New Ways To Pull Better All-Nighters In College: New Book

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A new book, How To Pull An AllNighter, shows college students new ways they can improve their mental efficiency during all-nighters.

A new book, How To Pull An AllNighter, shows college students new ways they can improve their mental efficiency during all-nighters.

For example, late-night drowsiness can be partially counteracted by ratcheting up the brightness of a desk lamp. Bright light counteracts drowsiness because the brain's sleep regulation mechanism reacts with a wakefulness response when bright light enters the eyes.

This technique appears on pages 39-40 of How to Pull An AllNighter, a new book published by Lulu,, which offers students a variety of ways to improve their all-nighter wakefulness, learning and memory. Science research journal references included.

Other all-nighter techniques include:

Don't eat fatty foods like burgers, french fries or potato chips during an all-nighter. Consuming dietary fat blocks the brain's ability to properly utilize the glucose it needs to fuel mental activities while studying and taking tests. (page 15)

The hours between 3 a.m. and 6 a.m. are the toughest hours of the night to try to study. Mental efficiency automatically bottoms out during those hours due to the influence of an internal biological pacemaker, the circadian rhythm, which progressively reduces mental and physical efficiency at night. (pages 37-38)

Eat candy bars to give the brain caloric fuel to help optimize the neurochemistry of learning and memory during all-nighters. The brain usually utilizes twenty percent of all of the caloric glucose in the body, and burns through even more calories during prolonged periods of intense mental activity such all-nighters. (pages 13-14)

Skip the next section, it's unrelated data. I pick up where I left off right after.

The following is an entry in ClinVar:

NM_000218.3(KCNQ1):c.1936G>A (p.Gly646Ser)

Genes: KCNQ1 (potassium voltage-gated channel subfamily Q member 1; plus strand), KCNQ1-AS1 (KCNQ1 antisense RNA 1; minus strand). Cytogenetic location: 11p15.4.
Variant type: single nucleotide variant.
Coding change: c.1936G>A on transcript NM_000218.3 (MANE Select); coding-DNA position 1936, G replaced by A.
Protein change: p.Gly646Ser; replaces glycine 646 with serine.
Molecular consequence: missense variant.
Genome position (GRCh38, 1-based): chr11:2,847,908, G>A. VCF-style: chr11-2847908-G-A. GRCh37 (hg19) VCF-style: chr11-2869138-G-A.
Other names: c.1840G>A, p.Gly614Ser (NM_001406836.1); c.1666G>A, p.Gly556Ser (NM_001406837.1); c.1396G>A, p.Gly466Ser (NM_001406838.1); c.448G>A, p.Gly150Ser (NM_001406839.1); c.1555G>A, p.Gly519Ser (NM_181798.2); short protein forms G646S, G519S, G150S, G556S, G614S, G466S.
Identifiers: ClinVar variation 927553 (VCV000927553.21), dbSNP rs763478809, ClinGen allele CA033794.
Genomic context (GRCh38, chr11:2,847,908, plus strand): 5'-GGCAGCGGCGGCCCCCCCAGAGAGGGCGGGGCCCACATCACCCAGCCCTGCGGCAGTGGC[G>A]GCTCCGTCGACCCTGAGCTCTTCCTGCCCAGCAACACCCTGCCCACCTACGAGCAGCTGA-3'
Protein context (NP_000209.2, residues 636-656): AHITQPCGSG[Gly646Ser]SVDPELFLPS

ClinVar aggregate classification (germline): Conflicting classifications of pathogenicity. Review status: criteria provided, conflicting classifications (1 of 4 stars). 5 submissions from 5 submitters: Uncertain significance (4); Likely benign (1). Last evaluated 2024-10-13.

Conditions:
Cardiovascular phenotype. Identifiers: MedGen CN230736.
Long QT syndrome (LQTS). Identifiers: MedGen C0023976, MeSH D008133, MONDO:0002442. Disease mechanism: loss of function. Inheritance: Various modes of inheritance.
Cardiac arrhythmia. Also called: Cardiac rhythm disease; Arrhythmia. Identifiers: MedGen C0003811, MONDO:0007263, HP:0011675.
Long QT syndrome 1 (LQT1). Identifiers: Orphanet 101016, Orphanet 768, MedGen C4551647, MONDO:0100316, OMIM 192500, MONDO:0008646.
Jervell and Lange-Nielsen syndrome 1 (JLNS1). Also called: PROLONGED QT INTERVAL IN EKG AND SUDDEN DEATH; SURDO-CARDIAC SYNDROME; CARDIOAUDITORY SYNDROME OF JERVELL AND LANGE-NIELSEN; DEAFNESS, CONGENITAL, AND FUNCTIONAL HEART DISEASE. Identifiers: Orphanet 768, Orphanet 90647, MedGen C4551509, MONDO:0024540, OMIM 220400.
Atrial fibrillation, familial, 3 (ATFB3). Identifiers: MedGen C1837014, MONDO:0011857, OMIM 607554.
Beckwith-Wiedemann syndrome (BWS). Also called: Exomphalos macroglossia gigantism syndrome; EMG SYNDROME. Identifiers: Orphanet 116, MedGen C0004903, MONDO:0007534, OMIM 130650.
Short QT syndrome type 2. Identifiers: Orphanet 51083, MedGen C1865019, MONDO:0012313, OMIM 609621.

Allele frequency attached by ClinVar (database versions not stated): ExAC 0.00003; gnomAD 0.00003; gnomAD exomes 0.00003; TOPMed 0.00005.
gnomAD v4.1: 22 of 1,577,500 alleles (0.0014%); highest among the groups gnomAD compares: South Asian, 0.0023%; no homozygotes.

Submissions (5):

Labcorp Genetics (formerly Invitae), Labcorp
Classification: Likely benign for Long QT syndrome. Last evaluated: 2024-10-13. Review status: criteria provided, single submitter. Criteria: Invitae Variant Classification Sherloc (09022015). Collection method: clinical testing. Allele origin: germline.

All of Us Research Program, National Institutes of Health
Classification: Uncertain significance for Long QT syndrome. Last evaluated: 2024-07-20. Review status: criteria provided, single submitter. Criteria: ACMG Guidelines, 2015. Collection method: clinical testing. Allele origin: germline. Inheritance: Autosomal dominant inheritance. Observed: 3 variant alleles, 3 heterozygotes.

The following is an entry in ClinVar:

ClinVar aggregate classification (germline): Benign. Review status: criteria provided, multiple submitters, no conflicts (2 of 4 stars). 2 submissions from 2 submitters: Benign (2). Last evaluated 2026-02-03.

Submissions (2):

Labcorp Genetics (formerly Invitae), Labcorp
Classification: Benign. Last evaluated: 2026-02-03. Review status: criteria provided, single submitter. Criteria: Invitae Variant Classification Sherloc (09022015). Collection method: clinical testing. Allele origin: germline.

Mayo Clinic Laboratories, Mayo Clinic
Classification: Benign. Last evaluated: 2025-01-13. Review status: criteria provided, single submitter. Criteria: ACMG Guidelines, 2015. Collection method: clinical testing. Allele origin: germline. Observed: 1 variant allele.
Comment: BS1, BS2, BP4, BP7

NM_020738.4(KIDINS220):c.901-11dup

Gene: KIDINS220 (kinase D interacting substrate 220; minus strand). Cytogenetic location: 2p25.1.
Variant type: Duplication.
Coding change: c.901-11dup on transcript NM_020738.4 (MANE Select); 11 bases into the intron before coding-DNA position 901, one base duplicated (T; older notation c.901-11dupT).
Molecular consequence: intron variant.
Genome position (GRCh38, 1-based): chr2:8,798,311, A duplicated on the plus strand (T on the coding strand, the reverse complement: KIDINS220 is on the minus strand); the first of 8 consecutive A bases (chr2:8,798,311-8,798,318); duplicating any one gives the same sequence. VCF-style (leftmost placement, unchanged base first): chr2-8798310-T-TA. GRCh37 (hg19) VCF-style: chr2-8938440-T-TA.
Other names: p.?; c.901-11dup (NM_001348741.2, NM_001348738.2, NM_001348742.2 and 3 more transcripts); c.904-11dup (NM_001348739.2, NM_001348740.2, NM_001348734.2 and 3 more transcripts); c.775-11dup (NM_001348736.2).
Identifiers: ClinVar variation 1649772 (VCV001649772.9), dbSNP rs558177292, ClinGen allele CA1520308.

Eat potatoes for better concentration. Potatoes are one of the few foods that contain dietary boron, and boron-deficient diets have been shown by USDA research to reduce the ability to concentrate. (pages 148-149)

Don't drink alcohol before or during all-nighters. Alcohol consumption both reduces student mental efficiency while studying and disrupts the rapid-eye movement (REM) stage of sleep during which the brain processes and stores newly-acquired study memories. (pages 31-32, 38)

Mother was right: drink some milk before you sleep, if you decide to sleep at all. Milk contains l-trytophan, which helps the brain sleep properly and aids the processing and storage of new memories during sleep. (page 44)

How To Pull An AllNighter: Everything You Need To Know About How To Stay Up All Or Most Of The Night With Less Strain and Better Results by William Hope is published by Lulu,, as a trade paperback original, 212 pages, $14.95, and includes research references from neurochemistry, sleep research, nutrition, caffeine research and psychology.

For More Information:

This Book's Web Site:
excerpts can be previewed online.

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